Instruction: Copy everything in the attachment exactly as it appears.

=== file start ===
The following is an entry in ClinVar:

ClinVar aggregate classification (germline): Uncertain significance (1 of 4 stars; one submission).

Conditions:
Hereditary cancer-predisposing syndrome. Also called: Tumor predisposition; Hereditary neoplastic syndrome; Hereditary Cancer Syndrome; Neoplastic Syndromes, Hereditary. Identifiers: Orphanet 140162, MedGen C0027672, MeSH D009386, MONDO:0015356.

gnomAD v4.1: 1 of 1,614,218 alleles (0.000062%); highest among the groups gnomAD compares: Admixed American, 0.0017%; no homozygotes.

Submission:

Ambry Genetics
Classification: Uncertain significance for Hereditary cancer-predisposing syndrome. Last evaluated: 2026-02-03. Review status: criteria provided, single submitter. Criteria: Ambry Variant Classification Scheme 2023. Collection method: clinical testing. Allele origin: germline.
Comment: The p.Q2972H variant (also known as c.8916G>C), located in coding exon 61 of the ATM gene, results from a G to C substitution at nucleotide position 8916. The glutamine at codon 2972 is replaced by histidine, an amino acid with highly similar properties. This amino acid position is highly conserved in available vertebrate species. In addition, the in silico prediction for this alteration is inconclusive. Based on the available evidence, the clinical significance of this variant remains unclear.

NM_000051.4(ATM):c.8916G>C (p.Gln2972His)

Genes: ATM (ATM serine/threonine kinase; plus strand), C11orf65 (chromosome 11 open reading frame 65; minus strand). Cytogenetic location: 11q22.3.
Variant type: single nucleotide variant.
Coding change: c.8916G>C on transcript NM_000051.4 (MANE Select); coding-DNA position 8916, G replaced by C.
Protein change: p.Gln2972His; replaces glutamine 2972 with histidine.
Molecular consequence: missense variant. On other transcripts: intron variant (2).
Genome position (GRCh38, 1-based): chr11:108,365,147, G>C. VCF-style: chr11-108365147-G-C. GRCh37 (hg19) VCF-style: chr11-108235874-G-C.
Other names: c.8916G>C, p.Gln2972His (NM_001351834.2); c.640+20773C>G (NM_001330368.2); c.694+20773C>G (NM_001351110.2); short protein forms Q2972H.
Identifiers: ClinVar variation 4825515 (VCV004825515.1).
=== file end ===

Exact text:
The following is an entry in ClinVar:

ClinVar aggregate classification (germline): Uncertain significance (1 of 4 stars; one submission).

Conditions:
Hereditary cancer-predisposing syndrome. Also called: Tumor predisposition; Hereditary neoplastic syndrome; Hereditary Cancer Syndrome; Neoplastic Syndromes, Hereditary. Identifiers: Orphanet 140162, MedGen C0027672, MeSH D009386, MONDO:0015356.

gnomAD v4.1: 1 of 1,614,218 alleles (0.000062%); highest among the groups gnomAD compares: Admixed American, 0.0017%; no homozygotes.

Submission:

Ambry Genetics
Classification: Uncertain significance for Hereditary cancer-predisposing syndrome. Last evaluated: 2026-02-03. Review status: criteria provided, single submitter. Criteria: Ambry Variant Classification Scheme 2023. Collection method: clinical testing. Allele origin: germline.
Comment: The p.Q2972H variant (also known as c.8916G>C), located in coding exon 61 of the ATM gene, results from a G to C substitution at nucleotide position 8916. The glutamine at codon 2972 is replaced by histidine, an amino acid with highly similar properties. This amino acid position is highly conserved in available vertebrate species. In addition, the in silico prediction for this alteration is inconclusive. Based on the available evidence, the clinical significance of this variant remains unclear.

NM_000051.4(ATM):c.8916G>C (p.Gln2972His)

Genes: ATM (ATM serine/threonine kinase; plus strand), C11orf65 (chromosome 11 open reading frame 65; minus strand). Cytogenetic location: 11q22.3.
Variant type: single nucleotide variant.
Coding change: c.8916G>C on transcript NM_000051.4 (MANE Select); coding-DNA position 8916, G replaced by C.
Protein change: p.Gln2972His; replaces glutamine 2972 with histidine.
Molecular consequence: missense variant. On other transcripts: intron variant (2).
Genome position (GRCh38, 1-based): chr11:108,365,147, G>C. VCF-style: chr11-108365147-G-C. GRCh37 (hg19) VCF-style: chr11-108235874-G-C.
Other names: c.8916G>C, p.Gln2972His (NM_001351834.2); c.640+20773C>G (NM_001330368.2); c.694+20773C>G (NM_001351110.2); short protein forms Q2972H.
Identifiers: ClinVar variation 4825515 (VCV004825515.1).